Mental Health

The struggle with a mental health problem is another polysubstance use disorder risk factor. Some people drink or use substances to take care of themselves because they’re not confident enough to seek treatment for their mental health disorder. However, they frequently discover that mixing different substances is more effective to temporarily alleviate their symptoms instead of using a single drug.

Risques of Polysubstance Dependence

Every substance-related disorder is connected to serious and negative unwanted side effects. In the case of polysubstance abuse, these dangers are increased because several substances are used concurrently.

A few of the most common side effects are:

  • Heart Rates may be slowed or increased.
  • Increased or decreased blood pressure
  • Troubles with Breathing
  • Memory and Concentration Problems
  • Black Outs
  • Lack of Coordination
  • Vomiting
  • Nausea
  • Headaches
  • Muscle aches and pains

The longer the duration of polysubstance use continues and doses of the substance increase, some of the more extreme side effects include:

  • Accidental Overdose
  • Coma
  • Respiratory Failure
  • Heart Attack/Heart Failure
  • Death
  • Deteriorating Mental Health
  • Lowered Immune System
  • An increase in the number of infections and diseases

Drugs that are commonly used together

While alcohol is one of the most commonly used substances alongside other substances, the other drugs commonly used together include:

Benzos (Benzodiazepine) along with Opioids

Benzos include Xanax, Valium, or Klonopin, are dangerous when they are mixed with opioids like heroin, fentanyl and the oxycodone. Both drugs function as sedative, which slows respiratory rates along with cognitive processes. Based on the NIH in 2019 16% of overdose deaths were linked to mixing benzos and opioids.1

Cocaine and Ecstasy

There are people who use ecstasy with cocaine to increase the duration of the effects. What they’re doing is causing a dangerous increase in their blood pressure and heart rates that can cause strokes and heart attacks.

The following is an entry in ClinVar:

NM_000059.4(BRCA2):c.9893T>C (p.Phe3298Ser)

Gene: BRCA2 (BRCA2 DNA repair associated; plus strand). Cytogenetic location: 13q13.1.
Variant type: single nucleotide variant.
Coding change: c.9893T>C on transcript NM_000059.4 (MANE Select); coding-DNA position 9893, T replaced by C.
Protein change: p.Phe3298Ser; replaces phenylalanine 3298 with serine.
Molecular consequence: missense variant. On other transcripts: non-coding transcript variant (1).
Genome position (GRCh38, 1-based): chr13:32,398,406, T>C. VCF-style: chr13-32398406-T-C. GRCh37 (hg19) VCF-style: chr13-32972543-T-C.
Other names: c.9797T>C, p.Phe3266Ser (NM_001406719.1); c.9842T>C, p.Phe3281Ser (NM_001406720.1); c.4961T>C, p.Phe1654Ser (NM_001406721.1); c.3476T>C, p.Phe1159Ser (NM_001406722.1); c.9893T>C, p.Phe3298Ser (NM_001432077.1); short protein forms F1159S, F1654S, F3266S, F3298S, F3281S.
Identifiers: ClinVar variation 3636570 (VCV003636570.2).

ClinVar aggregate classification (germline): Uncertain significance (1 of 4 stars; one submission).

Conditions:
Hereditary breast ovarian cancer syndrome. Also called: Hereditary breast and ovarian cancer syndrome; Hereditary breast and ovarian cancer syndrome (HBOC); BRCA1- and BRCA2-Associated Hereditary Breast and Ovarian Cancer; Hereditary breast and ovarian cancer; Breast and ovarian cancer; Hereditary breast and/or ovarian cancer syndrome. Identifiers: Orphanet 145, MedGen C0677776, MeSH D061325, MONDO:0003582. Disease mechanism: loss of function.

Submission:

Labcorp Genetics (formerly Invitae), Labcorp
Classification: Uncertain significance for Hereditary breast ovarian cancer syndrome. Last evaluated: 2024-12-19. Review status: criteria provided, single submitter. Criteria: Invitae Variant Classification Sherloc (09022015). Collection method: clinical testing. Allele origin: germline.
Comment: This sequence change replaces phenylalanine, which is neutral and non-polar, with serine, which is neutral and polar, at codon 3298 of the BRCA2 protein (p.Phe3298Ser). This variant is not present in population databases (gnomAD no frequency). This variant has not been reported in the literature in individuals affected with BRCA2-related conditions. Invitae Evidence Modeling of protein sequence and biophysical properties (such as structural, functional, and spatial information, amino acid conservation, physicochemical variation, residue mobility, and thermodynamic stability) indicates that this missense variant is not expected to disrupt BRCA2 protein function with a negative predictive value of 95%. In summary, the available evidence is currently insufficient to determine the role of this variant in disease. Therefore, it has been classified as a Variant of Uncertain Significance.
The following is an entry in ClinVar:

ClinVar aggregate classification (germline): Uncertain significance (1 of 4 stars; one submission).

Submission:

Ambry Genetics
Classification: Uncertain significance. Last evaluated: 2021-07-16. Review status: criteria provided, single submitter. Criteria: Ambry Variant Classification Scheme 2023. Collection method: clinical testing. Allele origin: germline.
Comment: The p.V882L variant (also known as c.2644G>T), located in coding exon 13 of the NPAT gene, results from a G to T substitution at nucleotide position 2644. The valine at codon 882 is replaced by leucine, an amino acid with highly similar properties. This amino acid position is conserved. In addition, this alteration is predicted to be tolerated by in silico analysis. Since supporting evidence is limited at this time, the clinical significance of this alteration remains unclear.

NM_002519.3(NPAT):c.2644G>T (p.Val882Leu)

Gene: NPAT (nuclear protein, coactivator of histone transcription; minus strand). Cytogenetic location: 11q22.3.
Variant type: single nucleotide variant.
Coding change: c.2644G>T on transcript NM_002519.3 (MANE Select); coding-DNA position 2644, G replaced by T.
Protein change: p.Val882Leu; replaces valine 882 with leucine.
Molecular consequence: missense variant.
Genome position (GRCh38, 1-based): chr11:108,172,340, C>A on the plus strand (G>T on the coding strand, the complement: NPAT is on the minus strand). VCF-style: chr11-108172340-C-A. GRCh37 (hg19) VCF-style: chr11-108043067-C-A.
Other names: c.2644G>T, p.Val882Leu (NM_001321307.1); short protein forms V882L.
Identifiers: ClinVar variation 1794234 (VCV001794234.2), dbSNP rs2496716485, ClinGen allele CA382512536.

Stimulants and Depressants

Stimulants are substances like meth, cocaine, as well as the ecstasy. Depressants include alcohol benzos, benzos and opioids. Mixing these substances typically masks the effects of the drug. In the end, the chances of overdose are significantly greater. Also, the effects from the substances do not cancel each other out , and are often very unpredictable.

According to the CDC that in the year 2019, close to 50% of overdose deaths were the result of the misuse of several substances.2

What’s the Process Polysubstance Dependence Handled?

Polysubstance dependence is treated like other disorders of substance abuse. The first step to recovery is to undergo a controlled detox to remove the substances in the body. The process of detox may vary dependent on the type of substance used and may also include treatments with medication to help ease withdrawal symptoms.

In cases where the individual suffers from a mental illness, their treatment plan includes similar therapies to manage co-occurring (dual-diagnosis) ailments. This is why it is crucial to ensure that both mental health and addiction are treated at the same time. In our Private Drug and Alcohol Rehab Centers in Seattle, each client will receive their individual rehabilitation program for polysubstance abuse customized to fit the substances they were consuming and the most effective treatment that meet their requirements. For example, therapeutic sessions may help the person determine the reasons why they started using different substances.